Lu Xun (Lu Hsun) was the pen name of Zhou Shuren. Lu is widely regarded as one of modern China’s most prominent and influential writers. His work promoted radical change through criticism of antiquated cultural values and repressive social customs. Following excerpts from a lecture delivered to the Alumni of the Peking Normal University’s Middle School on January 17, 1924. In addition to writing, Lu worked as an editor, professor and dean of studies. He passed away in 1936.
It seems to me that among the many requests shouted at writers and artists today, one of the loudest is the demand for a genius. And this proves two things: first, that there is no genius just now in China; secondly, that everybody is sick and tired of our modern art. Is there really no genius? There may be, but we have never seen one and neither has anyone else. So on the evidence of our eyes and ears we can say there is not—not only no genius, but no public capable of producing a genius.
Genius is not some freak of nature which grows of itself in deep forests or wildernesses, but something brought forth and nurtured by a certain type of public. Without such a public there will be no genius. When crossing the Alps, Napoleon once declared, “I am higher than the Alps!” What a heroic statement! But we must not forget how many troops he had at his back. Without these troops he would simply have been captured or driven back by the enemy on the other side; and then, far from seeming heroic, his behaviour would have appeared that of a madman. To my mind, then, before we expect a genius to appear, we should first call for a public capable of producing a genius. In the same way, if we want fine trees and lovely flowers, we must first produce good soil. The soil, actually, is more important than the flowers and trees, for without it nothing can grow. Soil is essential to flowers and trees, just as good troops were to Napoleon. Yet judging by present-day pronouncements and trends, the demand for genius goes hand in hand with attempts to destroy it—some would even sweep away the soil in which it might grow.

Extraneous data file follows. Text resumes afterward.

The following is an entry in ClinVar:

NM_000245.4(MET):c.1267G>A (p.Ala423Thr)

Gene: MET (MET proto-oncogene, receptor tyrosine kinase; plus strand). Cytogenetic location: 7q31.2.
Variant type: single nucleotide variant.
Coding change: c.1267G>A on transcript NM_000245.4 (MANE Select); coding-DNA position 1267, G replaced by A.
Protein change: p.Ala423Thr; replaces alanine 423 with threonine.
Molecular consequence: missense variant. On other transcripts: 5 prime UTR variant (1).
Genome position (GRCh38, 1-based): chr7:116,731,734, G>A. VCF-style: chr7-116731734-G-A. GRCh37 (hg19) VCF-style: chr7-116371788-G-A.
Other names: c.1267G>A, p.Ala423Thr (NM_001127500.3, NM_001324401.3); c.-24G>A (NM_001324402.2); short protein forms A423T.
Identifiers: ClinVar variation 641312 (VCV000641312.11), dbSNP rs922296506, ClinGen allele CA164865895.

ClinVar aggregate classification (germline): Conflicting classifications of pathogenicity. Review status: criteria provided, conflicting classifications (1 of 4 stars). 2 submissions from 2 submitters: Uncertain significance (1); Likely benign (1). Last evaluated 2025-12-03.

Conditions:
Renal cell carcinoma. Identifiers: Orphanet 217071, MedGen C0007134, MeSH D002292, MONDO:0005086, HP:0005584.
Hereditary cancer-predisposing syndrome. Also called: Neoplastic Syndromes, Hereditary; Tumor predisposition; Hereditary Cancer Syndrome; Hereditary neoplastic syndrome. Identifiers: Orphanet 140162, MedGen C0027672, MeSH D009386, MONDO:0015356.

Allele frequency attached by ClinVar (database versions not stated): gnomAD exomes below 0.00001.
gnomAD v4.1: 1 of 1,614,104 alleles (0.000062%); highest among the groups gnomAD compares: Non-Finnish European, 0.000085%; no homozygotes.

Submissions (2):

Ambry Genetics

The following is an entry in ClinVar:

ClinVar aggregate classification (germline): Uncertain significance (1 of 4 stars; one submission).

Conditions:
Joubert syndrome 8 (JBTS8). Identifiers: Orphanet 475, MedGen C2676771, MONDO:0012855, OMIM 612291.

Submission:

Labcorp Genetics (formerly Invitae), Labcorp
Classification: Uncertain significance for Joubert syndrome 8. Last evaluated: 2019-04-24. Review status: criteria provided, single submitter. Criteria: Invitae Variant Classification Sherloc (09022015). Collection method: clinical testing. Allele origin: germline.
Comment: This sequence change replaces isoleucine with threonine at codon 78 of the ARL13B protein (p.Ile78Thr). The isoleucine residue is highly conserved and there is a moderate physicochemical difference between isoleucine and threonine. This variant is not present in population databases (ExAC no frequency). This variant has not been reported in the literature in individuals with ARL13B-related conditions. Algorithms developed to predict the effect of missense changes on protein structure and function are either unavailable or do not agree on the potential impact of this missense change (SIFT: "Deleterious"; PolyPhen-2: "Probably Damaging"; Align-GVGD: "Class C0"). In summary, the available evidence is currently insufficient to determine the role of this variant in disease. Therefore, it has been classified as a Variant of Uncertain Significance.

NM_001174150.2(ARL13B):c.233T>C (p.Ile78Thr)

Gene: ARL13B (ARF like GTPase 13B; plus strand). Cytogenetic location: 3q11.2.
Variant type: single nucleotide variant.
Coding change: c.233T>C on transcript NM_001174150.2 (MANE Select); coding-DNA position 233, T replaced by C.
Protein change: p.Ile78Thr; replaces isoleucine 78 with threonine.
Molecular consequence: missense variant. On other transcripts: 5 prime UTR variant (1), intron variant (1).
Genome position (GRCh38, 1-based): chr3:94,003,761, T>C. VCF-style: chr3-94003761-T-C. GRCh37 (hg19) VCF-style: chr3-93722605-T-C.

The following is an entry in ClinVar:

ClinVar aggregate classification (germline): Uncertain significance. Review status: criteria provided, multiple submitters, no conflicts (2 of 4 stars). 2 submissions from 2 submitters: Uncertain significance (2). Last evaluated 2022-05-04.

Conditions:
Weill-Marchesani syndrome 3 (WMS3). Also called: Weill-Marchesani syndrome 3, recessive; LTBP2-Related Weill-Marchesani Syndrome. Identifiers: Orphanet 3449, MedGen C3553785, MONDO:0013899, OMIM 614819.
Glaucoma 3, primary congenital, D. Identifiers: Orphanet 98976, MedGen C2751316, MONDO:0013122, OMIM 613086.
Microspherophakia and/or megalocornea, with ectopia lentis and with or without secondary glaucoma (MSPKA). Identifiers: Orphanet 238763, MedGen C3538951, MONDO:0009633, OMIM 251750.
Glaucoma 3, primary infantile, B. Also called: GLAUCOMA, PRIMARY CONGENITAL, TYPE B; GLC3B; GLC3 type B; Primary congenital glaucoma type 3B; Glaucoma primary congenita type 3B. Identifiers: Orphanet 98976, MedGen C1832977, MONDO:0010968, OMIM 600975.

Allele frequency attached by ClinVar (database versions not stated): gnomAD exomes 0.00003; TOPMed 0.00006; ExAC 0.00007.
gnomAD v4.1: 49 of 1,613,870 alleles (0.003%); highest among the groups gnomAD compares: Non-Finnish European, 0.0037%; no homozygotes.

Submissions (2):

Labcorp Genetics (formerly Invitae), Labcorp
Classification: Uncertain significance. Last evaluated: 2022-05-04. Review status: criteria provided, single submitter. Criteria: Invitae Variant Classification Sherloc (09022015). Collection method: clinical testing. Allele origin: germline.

I dare say at least nine-tenths of the present company would like to see a genius appear. Yet as things are at present it is not only hard to produce a genius, but hard to procure the soil from which a genius could grow. It seems to me that while genius is born, not made, anyone can become part of the soil to nurture genius. It is more urgent for us to provide the soil than to demand the genius; for otherwise, even if we have hundreds of geniuses, they will not be able to strike root for lack of soil, like bean-sprouts grown on a plate.
To be the soil we must become more broad-minded. In other words we must accept new ideas and free ourselves of the old fetters, in order to accept and appreciate any future genius. Nor must we despise the humblest tasks. Original writers should go on writing; others can translate, introduce, enjoy, read, or use literature to kill time. It may sound rather odd to speak of killing time with literature, but at least this is better than trampling it underfoot.
Of course the soil cannot be compared with genius, but even to be the soil is difficult unless we persevere and spare no pains. Still, everything depends on men’s efforts, and here we have a better chance of success than if we wait idly for a heaven-sent genius. In this lie the strength of the soil and its great expectations, as well as its reward. For when a beautiful blossom grows from the soil, all who see it naturally take pleasure in the sight, including the soil itself. You need not be a blossom yourself to feel a lifting of your spirit-provided, always, that soil has a spirit too